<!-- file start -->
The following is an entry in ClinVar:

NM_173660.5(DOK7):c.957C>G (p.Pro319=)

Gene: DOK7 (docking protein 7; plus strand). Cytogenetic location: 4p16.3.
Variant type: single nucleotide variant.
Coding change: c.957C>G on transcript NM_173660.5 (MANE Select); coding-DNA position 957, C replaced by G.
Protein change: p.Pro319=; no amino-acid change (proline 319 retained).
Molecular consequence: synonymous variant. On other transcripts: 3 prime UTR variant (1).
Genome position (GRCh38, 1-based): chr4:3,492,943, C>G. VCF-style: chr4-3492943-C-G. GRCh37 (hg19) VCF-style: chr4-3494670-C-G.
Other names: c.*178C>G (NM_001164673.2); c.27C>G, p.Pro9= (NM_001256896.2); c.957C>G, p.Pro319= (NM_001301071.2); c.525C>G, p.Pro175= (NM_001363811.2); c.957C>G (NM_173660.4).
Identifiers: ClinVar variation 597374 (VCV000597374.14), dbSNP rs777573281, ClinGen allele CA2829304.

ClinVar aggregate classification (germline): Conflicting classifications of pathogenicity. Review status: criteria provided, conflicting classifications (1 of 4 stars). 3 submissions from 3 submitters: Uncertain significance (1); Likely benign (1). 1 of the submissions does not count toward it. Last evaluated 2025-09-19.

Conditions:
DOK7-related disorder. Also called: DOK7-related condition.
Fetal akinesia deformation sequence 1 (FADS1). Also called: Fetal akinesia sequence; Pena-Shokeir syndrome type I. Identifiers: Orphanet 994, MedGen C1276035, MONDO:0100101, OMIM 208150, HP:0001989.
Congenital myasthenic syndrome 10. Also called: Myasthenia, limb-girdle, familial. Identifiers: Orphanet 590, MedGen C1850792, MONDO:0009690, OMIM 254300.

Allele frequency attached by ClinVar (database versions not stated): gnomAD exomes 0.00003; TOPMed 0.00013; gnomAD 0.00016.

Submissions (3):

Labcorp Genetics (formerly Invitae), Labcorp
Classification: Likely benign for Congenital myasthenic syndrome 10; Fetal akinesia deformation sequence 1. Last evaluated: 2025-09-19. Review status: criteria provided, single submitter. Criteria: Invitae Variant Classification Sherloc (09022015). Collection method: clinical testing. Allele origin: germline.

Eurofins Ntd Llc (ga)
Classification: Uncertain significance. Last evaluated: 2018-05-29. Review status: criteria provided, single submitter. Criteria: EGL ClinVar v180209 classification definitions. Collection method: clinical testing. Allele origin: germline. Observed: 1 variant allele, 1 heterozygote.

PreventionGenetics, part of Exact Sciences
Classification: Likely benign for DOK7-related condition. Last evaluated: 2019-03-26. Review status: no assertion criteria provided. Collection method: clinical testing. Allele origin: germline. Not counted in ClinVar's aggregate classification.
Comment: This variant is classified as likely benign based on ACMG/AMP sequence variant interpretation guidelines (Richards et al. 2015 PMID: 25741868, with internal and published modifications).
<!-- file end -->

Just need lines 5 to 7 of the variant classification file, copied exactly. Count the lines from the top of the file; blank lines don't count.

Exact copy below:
Coding change: c.957C>G on transcript NM_173660.5 (MANE Select); coding-DNA position 957, C replaced by G.
Protein change: p.Pro319=; no amino-acid change (proline 319 retained).
Molecular consequence: synonymous variant. On other transcripts: 3 prime UTR variant (1).